No judge suggested that the characterization “rape victim” was a matter for universities to decide on their own. Indeed, it may be based on an admission by the putative rapist that he did, in fact, rape Kelly. Or it may be based upon a criminal prosecution in which guilt was established. Nothing in there suggests that it be left to colleges to decide.
Rather, Kelly v. Yale, to the extent it’s of persuasive authority, as it clearly has no precedential value, speaks to what may reach the level of responsibility of a university after a determination that a rape has occurred.
Of further significance is that Judge Hall’s holding does not suggest that every feeling of hostility gives rise to a duty on the part of the college to remedy it. Rather, it says that it may, if sufficient, create a hostile environment. What constitutes sufficiency isn’t said, but by dint of the word “sufficiently,” Judge Hall makes clear that some conduct is insufficient to elevate a student’s sense of hostility to the level necessary to require remediation.
Then came the Office of Civil Rights’ embrace of a radical vision of the college environment in its “Dear Colleague” letter, threatening to deny federal funds to colleges that didn’t adopt its view of Title IX at its most expansive, well beyond anything ever decided by a court.
Lest it be unclear, OCR is authorized to administer Title IX, a law duly enacted by Congress. It is a finger of the Department of Education, an arm of the executive branch, whose role is to administer laws. It cannot write laws. It cannot create laws. And while it has the power to regulate laws duly enacted, OCR’s grand vision has never been subject to the regulatory process. It simply appeared in the Dear Colleague letter, and its follow-up letters, created out of an idea by the office-holders that this is what they want the law to be.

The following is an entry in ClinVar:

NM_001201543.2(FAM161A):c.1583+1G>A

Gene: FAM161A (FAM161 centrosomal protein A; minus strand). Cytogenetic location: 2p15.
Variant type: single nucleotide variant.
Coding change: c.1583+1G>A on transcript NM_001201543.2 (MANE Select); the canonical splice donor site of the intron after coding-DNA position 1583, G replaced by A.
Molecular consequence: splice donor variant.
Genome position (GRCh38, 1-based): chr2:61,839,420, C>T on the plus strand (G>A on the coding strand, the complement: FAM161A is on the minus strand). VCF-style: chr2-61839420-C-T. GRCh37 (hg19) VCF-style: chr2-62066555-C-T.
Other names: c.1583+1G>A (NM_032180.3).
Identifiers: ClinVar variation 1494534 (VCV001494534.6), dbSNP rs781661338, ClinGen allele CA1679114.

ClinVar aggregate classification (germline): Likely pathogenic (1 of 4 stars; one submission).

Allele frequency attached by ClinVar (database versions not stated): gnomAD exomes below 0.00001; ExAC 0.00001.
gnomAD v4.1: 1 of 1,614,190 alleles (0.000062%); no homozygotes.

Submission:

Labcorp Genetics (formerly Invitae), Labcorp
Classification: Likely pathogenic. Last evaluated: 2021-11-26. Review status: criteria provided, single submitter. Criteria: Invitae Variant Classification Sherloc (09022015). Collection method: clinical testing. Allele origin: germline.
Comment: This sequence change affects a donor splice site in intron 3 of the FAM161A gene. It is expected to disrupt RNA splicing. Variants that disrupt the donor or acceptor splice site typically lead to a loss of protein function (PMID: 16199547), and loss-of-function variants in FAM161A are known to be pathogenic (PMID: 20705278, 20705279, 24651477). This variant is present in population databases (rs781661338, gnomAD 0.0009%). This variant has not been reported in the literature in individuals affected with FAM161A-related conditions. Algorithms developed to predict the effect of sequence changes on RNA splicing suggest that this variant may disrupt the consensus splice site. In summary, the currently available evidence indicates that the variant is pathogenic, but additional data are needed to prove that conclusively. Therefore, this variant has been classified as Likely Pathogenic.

As the debate rages over how colleges should adjudicate campus rape, covering everything from the process and standards to be applied, the presumptions and excuses to become inherently accepted, and the consequences for those deemed to be guilty of whatever it is that OCR says is an offense, its basis has been an expansion of Title IX jurisdiction far beyond anything the law requires, the law enables, the law authorizes.
There is no legal authority that gives rise to a college or university establishing an adjudication procedure for criminal conduct separate and apart from the criminal justice system. That OCR says so, upon pain of denying federal funding, without having employed the regulatory procedures needed to obtain the authority, seems to have flown over everyone’s head.
While colleges have no reason to challenge this scenario, and most happen to embrace the underlying progressive gender politics reflected by the Dear Colleague letters, unless and until the Department of Education actually pulls the plug on their federal funding — something that has never actually happened to any college or university — they have chosen the path of least resistance and allowed students to bear the brunt of a radical gambit by Catherine McKinnon that, over the past three decades, has finally slipped down the slope enough to be blindly accepted.
And this is why there’s a battle over campus rape adjudications.